“None are so old as those who outlive enthusiasm,” according to Henry David Thoreau. Lately I’ve been enthusiastic about exploring aging and death, so I have three books to recommend. (How like a baby boomer to think even one’s impending demise is a wonder to behold.)

First is “Near the Exit: Travels With the Not-So-Grim Reaper” (WJK Press), by my longtime friend and colleague Lori Erickson, an Episcopal deacon and travel writer from Iowa City.

Her book is a deeply researched and often funny genre-bending mashup of travelogue, memoir and spiritual reflection. I had the pleasure of reading it as it was written, so I feel a midwife’s joy as it is brought forth this month.

In it, the author globe trots from compellingly creepy Aztec temples to the inside of a pyramid in Egypt (where she found herself fretting about airborne germs) to the halls of a nursing home in Decorah, Iowa, where her mother lives.

In one exchange Erickson asks a Maori chief how you would know if an ancestor sent you a message. His answer: “Some things are of you, and some things come through you. The things that come through you are from the ancestors.” Hmm — chew on that.

Erickson’s book was propelled by the twin shocks of her brother’s sudden death and her mother’s decline into dementia. I laughed with a catch in my throat at this passage about visiting her mother in the nursing home: “We walk down the hallway to the dining area, where the radio plays a soothing melody and a woman sits in a recliner cradling a baby doll wrapped in a blanket. As we pass her, my mother shakes her head and says matter-of-factly, ‘She doesn’t realize that baby is dead.’”

Published earlier this year is “Borrowed Time: The Science of How and Why We Age” (Bloomsbury USA) by Scottish science writer Sue Armstrong. The author examines everything from the premature aging condition Hutchinson-Gilford syndrome to the question of why the roundworms carried on the spaceship Columbia were the only survivors of its explosion.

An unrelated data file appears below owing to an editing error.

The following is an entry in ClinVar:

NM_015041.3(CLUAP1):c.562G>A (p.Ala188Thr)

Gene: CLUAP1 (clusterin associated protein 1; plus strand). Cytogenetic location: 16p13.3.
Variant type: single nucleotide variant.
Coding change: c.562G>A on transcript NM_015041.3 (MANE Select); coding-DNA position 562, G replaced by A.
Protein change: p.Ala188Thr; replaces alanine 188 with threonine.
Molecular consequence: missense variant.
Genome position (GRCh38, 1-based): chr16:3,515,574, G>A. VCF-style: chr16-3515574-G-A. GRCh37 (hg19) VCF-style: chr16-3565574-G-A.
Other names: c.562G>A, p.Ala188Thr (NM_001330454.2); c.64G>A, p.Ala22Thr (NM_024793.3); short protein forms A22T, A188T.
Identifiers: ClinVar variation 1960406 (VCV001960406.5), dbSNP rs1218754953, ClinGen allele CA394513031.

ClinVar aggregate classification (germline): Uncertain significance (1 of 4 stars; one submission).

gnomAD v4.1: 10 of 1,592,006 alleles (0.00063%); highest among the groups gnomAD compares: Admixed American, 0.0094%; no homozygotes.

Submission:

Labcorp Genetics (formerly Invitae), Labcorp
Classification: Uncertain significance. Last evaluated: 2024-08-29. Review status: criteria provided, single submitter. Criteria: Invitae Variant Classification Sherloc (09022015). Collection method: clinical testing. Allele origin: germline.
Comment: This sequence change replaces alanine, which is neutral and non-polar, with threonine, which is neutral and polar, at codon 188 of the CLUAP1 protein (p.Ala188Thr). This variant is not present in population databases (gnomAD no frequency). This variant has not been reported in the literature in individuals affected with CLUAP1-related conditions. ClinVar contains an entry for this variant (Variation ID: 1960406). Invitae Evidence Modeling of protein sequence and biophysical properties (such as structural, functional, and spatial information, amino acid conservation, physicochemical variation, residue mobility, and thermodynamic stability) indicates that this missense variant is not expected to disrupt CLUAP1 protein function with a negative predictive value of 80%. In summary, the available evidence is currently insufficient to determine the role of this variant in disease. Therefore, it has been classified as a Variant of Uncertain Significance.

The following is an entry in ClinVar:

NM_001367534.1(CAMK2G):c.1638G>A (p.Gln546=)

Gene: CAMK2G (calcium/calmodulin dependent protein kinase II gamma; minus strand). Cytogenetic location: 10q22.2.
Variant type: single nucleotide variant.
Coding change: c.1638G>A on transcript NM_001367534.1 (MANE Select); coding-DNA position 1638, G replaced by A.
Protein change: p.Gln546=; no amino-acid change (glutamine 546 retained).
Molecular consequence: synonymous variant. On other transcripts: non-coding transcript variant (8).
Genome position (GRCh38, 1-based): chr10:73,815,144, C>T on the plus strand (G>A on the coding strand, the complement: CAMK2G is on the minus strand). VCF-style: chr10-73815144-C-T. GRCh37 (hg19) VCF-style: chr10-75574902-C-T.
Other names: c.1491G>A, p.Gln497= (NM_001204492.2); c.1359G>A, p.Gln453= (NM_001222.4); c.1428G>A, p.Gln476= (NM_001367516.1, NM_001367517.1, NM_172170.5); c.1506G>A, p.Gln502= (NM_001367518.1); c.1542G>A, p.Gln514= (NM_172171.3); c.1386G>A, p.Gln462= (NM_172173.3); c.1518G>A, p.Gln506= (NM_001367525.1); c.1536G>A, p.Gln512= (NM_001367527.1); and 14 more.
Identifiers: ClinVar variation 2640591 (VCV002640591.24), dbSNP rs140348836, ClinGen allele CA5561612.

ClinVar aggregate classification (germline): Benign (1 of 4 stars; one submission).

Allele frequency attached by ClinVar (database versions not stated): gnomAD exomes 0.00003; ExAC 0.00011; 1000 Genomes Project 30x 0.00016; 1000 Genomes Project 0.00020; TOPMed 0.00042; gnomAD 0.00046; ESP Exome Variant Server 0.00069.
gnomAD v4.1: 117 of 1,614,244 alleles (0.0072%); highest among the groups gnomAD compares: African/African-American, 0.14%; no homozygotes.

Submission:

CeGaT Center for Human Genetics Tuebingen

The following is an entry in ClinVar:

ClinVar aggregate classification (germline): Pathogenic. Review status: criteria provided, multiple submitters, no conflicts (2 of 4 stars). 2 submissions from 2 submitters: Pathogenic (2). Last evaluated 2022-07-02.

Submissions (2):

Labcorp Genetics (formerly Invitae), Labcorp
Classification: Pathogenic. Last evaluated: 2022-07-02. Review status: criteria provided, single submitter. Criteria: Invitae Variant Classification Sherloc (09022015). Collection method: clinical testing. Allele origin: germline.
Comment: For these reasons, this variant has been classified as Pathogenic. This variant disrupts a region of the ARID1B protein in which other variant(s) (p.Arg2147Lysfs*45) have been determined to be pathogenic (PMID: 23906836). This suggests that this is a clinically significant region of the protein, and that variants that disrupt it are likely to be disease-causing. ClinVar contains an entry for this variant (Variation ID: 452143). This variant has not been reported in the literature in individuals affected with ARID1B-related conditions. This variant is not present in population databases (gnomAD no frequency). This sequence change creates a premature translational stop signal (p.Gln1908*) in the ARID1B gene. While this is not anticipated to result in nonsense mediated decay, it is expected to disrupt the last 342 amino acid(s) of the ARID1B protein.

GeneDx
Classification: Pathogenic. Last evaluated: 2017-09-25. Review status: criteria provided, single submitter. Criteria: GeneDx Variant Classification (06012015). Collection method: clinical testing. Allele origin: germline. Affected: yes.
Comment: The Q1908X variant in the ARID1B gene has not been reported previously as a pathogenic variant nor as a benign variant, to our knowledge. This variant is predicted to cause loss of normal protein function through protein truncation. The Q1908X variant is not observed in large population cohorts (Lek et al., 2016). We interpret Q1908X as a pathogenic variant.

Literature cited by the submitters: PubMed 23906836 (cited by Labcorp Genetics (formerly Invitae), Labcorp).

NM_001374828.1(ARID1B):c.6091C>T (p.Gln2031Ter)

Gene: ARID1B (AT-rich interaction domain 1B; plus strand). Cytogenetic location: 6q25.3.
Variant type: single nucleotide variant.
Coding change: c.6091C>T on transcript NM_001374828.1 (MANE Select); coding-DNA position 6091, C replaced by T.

I confess I skimmed when I was unable to follow Armstrong too deeply into the weeds of trials for Metformin (a diabetes drug) and the shortening of telomeres with age, which hastens our expiration dates.

But I loved her broader questions: Do advances in health care slow aging or just prolong dying? Does aging have to be accepted and endured? Should aging be considered a disease that can be cured? What will be the consequences of the fact that by the end of this year, the number of people worldwide older than 65 will for the first time exceed the number of people age 4 and younger? And finally, I was moved by the plaintive question Armstrong’s mother posed near the end of her once vibrant life: “I’ve had enough; why do I simply keep on going?”

Finally, I was enchanted with a 2013 memoir, “Dancing Fish and Ammonites” (Penguin), by the aptly named Brit author Penelope Lively. To me, reading this slim, lively book was like sharing a pot of tea or a thimbleful of sherry with an older friend who has enough similar interests to bond with you, and enough different ones to intrigue you.

She begins in the preface: “This is not quite a memoir. Rather, it is the view from old age.”

Lively grew up in Cairo and has had a lifelong interest in archaeology (both exotic to me) but like me, has weathered breast cancer and has been a writer, traveler, mother, and avid reader. “Can’t garden. Don’t want to travel,” she writes of her perspective at 80. “But can read, must read. For me, reading is the essential palliative, the daily fix.”

Reading, she says, is “the only entirely benign mind-altering drug … perfectly legal and I don’t need a prescription.”

Readers, what have you read lately that you love?

Email Christian at rebecca.christian@mchsi.com.

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